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Central IL EggerCentral IL Egger Posts: 260
edited 8:04PM in EggHead Forum
Just read the post by "remdog" about his lid getting out of alignment, and all of the responses were great!
It got me kind of nervous that I may not be doing all I can to take care of my large BGE. Has anybody ever posted or do you have a routine list of maintenance items for your BGE? (i.e.- lubing, tightening, aligning, scraping, tweaking, etc, etc . . .)
I'm gonna walk outside right now and check mine over just to let her know I care . . .


  • gdenbygdenby Posts: 5,939
    I don't recall anyone posting a list, but various issues have come up.

    From recollection:

    Somewhere, perhaps the DVD, there's a recommendation to re-tighten the band bolts once a year. Some folks have commented that the bands can get a little loose after a really high temp burn.

    Place the daisy wheel onto the grate after a cook, and put the ceramic lid on to shut down. This helps burn off the gunk that gets on the daisy. The ceramic lid will damp the coals faster, and keep rain out. The Daisy will not keep all rain out, and lump ash hardens to stuff about as stiff as plaster after being wet.

    An occasional high temp burn will both get rid of accumulated grease, and blow out any creasote that has formed around the top vent. One fellow mentioned that he did a high temp cook on an Egg that had only ever been used for low temps, and the shell oozed a greasy fluid.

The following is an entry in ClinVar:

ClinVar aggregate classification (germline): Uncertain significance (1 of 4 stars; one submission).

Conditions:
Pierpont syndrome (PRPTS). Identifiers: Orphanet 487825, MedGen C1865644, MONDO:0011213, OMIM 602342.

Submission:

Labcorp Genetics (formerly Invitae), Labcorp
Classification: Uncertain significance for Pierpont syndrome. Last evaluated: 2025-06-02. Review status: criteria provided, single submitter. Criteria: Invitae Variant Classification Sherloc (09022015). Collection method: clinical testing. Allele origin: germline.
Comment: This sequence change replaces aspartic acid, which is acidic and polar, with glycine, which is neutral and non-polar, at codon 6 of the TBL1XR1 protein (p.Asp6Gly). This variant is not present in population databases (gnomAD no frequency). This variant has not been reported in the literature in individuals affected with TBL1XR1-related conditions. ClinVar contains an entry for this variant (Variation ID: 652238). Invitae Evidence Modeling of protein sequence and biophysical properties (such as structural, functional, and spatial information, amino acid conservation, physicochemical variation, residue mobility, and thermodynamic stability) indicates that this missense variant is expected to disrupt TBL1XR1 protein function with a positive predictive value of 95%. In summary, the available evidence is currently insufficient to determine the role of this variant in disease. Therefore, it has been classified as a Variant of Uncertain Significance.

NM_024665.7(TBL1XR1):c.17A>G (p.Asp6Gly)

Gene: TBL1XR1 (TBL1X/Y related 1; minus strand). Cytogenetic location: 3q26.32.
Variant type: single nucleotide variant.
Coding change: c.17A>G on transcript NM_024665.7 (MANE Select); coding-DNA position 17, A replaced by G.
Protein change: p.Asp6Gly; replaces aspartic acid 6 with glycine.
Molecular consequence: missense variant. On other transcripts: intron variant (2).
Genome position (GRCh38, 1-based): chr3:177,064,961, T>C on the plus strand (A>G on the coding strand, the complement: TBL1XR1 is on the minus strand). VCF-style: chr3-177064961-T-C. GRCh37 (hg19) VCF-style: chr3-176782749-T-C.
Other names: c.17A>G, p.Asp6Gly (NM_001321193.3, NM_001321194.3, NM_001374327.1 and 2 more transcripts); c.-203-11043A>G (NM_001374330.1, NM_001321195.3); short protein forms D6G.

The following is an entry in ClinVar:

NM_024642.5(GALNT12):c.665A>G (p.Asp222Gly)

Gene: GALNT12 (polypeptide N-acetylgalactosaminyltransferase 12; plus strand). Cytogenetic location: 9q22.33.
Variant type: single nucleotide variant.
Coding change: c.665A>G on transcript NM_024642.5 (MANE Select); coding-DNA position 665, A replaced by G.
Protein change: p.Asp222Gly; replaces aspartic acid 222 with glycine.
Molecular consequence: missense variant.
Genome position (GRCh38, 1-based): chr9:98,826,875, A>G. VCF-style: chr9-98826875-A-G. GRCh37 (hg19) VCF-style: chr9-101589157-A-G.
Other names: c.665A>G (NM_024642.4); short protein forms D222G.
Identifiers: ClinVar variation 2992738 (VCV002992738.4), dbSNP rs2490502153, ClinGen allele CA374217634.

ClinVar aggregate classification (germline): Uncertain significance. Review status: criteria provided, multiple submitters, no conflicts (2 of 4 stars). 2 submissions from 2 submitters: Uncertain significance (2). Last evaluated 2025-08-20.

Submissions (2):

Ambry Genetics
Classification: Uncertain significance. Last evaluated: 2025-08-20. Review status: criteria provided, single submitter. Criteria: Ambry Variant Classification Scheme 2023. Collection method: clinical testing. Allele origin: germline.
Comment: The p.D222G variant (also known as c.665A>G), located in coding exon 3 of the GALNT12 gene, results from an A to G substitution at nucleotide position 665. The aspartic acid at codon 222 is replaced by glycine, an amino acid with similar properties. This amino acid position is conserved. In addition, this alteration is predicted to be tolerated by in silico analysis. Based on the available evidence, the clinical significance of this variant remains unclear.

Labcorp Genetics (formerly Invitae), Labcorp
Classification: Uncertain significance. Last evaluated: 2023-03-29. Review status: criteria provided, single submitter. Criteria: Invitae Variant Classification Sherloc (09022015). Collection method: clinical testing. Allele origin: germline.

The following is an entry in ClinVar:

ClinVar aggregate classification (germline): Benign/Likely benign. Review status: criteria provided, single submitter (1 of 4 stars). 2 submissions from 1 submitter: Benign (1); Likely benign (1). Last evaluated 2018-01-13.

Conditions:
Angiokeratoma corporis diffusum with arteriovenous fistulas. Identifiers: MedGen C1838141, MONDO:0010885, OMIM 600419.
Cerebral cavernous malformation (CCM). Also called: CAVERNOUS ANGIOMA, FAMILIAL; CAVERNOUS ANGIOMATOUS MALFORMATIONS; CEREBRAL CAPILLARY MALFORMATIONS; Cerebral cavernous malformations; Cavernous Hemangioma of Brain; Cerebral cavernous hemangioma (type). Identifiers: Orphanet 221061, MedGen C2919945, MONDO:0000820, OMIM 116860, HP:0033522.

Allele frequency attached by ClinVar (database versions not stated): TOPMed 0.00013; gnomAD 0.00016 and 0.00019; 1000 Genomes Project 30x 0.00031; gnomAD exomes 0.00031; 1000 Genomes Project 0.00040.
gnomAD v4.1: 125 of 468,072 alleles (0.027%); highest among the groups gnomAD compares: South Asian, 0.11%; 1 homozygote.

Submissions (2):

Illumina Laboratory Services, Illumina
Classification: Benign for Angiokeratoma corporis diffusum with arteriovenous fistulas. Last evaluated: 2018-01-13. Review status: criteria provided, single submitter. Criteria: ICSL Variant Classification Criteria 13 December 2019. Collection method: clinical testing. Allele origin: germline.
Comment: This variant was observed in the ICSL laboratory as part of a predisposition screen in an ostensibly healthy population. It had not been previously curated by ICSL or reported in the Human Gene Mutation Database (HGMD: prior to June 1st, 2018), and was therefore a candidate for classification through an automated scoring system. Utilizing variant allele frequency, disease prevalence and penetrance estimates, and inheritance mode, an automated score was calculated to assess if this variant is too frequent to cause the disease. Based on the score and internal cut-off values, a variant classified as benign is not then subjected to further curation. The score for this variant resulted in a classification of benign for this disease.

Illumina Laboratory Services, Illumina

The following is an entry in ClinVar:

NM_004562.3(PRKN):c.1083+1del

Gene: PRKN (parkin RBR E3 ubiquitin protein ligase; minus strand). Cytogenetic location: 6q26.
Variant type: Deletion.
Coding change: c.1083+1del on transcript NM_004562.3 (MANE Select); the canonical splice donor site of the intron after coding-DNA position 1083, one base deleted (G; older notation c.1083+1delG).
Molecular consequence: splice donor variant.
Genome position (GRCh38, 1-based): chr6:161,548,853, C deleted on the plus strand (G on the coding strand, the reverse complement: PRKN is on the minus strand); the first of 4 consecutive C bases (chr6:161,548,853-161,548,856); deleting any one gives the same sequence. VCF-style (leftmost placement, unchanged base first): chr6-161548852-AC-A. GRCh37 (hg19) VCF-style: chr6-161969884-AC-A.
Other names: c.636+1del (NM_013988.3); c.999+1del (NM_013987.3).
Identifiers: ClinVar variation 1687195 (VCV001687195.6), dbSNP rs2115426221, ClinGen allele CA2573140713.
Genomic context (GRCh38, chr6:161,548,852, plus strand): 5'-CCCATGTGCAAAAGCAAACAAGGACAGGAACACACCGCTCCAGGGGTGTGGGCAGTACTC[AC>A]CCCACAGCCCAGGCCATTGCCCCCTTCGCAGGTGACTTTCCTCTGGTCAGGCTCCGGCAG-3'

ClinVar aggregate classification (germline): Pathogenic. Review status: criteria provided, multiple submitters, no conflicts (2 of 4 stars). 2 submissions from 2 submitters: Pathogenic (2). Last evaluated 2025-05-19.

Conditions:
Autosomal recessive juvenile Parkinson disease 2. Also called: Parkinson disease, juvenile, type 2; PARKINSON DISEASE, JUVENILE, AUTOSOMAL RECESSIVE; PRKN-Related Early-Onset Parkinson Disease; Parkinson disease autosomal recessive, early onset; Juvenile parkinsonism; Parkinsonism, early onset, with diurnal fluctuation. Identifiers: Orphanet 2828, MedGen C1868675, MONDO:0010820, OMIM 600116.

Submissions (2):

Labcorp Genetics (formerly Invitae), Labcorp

A cover is a good idea, especially in wet seasons. The Egg will absorb some moisture, and that can make it slow to heat up. It may even sweat drops from the shell if it has been sitting in heavt rain for several days. Also, the metal parts have (I believe) a 5 year warranty, so keeping them dry and rust free will reduce hassles.

    Occassionaly, Eggs that have been out of use for some time get some mold on the inside. I believe the recommendation is to wipe the effected spots with dilute bleach, then follow with a hot burn.

    Both of mine have had lid alignment problems, but loosening nuts, and re-seating have solved the problem. I've also sprayed the hinge assembley with silicone lube. Seems to help a tiny bit.

    I wash the outside with dish soap every few months, just to keep them shining.
  • I don't per say have a list that I follow exactly but cleaning the major parts throughly and tightening all of the bolts happens about once every six months when I have a cooker cleanup day. A few weeks ago this occurred and on the BGE I disassembled the top, worked on it for more than an hour due to the black residue that builds up on it. It had reached the point of the small holes on the upper damper getting noticeably smaller in size. I scraped, cleaned, degreased then reseasoned the whole thing just as you would when reseasoning a cast iron skillet. Other than that, I scraped the inside gently to remove some of the more prominent residue from the walls of the cooker. Just a general overall cleanup. My top damper is now restored to the condition it was in when new yet again. Which means it is back to flopping around every time you open the lid, lol. Some gunk is nice in the fact it will maintain the damper where you set it but before this cleaning it was getting to the point of being very difficult while the BGE was cold to manipulate. It is kind of a chore but I actually have fun playing with the BGE whether cooking or not!